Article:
By Phoebe Myers, For The Miami Student

In seventh grade, Kelsy Chesser and a co-conspirator decided to make a horror movie. They stayed up all night filming, traipsing through the woods and scaring themselves. After hours of editing, they had the finished product.

“The Flair Twitch Project.”

Nine years later, Kelsy, now an art history major, points to “The Flair Twitch Project” as her favorite piece of art she’s ever created.

“It’s my magnum opus,” she laughs.

Kelsy is far from the stereotype that “art history” connotes.  She just spent winter term at a contemporary art collective in Columbus called “M I N T.” In a warehouse with a chicken coop out front and a mission to represent unknown artists, M I N T is the new face of accessible art in Ohio.

“I like the stuff that people are still formulating,” Kelsy says.

Her house in Oxford, called “The Void,” is quickly becoming a space for Kelsy to formulate new ideas and bring part of the art scene from Columbus to Oxford. Recently, she asked her friends to participate in a texture project.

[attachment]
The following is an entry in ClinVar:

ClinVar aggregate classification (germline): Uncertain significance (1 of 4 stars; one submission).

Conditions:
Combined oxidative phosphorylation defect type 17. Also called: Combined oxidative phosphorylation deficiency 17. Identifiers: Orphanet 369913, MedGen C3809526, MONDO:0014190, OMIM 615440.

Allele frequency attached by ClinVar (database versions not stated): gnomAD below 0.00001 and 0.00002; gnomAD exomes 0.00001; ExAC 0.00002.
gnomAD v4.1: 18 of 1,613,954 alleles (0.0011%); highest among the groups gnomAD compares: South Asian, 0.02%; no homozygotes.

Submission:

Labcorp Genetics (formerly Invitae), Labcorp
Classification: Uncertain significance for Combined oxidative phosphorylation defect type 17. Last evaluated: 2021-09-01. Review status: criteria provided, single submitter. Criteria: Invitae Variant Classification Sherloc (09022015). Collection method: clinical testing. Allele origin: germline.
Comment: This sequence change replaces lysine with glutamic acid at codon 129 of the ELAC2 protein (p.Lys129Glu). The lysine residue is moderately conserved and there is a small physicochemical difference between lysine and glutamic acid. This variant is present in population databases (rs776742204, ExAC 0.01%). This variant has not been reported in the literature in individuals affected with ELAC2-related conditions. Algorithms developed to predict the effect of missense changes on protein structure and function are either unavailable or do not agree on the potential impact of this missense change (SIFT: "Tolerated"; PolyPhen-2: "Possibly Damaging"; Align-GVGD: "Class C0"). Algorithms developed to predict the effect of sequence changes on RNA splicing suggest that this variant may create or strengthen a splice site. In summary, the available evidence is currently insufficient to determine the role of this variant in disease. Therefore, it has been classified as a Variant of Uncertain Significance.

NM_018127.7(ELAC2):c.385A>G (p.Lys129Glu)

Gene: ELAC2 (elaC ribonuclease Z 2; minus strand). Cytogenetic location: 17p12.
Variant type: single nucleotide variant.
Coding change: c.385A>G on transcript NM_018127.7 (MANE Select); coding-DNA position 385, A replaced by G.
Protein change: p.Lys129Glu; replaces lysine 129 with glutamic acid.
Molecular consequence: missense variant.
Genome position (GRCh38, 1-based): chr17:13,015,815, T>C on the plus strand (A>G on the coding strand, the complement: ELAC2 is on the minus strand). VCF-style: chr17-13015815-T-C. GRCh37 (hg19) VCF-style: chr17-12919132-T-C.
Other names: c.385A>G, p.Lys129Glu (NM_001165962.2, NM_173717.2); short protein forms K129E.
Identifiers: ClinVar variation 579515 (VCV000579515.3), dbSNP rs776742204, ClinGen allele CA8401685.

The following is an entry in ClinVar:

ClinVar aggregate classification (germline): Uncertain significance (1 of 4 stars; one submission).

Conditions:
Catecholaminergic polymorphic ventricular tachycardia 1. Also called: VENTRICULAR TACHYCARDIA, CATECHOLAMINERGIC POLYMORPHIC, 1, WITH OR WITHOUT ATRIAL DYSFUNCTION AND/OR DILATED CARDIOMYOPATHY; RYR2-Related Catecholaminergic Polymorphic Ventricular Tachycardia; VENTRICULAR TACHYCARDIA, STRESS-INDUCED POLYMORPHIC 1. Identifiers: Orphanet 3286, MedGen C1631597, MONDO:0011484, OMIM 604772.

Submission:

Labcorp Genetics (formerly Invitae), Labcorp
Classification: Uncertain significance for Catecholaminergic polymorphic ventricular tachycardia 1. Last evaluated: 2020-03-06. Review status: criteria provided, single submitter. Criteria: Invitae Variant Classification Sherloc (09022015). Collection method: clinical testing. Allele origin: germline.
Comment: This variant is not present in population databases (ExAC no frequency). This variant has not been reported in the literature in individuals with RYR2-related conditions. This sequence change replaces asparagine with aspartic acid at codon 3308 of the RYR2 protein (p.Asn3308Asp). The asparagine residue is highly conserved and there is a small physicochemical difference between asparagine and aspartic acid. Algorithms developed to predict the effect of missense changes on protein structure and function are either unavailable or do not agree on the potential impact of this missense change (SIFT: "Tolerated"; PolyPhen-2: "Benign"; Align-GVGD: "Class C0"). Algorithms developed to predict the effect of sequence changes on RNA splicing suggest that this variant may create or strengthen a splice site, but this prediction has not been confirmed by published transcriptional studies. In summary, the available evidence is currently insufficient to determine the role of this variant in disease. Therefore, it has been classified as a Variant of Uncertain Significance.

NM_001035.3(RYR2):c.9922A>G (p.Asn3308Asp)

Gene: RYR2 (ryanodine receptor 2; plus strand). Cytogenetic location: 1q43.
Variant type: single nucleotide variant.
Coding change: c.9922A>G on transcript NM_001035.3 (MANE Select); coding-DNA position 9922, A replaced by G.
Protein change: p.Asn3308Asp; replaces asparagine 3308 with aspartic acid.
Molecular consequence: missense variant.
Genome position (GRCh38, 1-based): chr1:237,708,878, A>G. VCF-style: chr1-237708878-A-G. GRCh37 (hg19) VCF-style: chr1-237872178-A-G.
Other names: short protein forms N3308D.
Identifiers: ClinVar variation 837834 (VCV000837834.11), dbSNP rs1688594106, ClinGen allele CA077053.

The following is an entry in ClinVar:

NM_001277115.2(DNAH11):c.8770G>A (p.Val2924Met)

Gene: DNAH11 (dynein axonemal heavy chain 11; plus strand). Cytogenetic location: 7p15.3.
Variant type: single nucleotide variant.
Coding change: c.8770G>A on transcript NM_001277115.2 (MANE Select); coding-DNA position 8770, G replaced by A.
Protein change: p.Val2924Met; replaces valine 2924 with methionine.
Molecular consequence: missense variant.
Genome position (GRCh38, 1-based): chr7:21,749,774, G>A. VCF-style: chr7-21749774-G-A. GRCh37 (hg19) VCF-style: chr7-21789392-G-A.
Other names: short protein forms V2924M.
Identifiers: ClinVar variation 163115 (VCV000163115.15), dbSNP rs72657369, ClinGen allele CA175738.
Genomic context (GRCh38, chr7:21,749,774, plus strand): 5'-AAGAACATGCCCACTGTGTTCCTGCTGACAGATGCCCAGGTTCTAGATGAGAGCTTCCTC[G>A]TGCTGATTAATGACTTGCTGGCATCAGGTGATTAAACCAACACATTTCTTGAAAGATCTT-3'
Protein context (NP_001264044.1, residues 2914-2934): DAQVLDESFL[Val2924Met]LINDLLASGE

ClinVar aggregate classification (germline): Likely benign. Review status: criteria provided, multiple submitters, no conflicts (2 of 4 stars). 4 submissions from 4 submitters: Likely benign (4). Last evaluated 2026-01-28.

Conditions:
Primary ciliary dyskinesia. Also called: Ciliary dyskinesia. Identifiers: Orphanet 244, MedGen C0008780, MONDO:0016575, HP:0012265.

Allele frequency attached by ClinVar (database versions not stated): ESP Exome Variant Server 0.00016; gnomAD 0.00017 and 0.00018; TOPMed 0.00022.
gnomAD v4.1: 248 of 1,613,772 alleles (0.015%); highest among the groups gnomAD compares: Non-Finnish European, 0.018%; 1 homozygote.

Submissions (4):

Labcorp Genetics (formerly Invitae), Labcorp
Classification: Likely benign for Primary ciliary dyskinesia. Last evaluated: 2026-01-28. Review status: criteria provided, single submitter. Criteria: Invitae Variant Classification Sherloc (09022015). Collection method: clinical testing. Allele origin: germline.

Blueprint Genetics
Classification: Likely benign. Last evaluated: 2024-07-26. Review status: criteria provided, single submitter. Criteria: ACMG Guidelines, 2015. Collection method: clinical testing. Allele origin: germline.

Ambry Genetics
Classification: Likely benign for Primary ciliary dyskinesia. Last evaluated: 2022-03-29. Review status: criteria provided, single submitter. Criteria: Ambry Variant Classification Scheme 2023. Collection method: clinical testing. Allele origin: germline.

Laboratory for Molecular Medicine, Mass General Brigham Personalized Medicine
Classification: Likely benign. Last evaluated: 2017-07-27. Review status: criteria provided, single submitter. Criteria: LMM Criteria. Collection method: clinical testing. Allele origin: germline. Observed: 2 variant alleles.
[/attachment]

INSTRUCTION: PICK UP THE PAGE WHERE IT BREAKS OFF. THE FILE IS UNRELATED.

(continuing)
Watched by a sequined tapestry of Jesus and a 2Pac poster, Kelsy gathered the friends who had responded to her Facebook invitation in the Void’s living room.

“I was surprised how many people wanted to do it with me, to get their clothes dirty and everything.”

The participants were blindfolded, and subjected to having strange substances poured over their bodies. The substances included fake blood, coffee grounds and jasmine tea, among others.  Hoping to illicit a visceral reaction, Kelsy photographed the reactions.

“I wanted an excuse, in some ways, to just be strange,” she explains. “I also wanted people to get out of their comfort zones and connect with their bodies.”

Textures are only the beginning. Facebook reveals another “strange happening” is coming to the Void this weekend, a vaguely stated collaborative sculpture project.

She ends the post mysteriously, “That’s all I can say for now … come over.”

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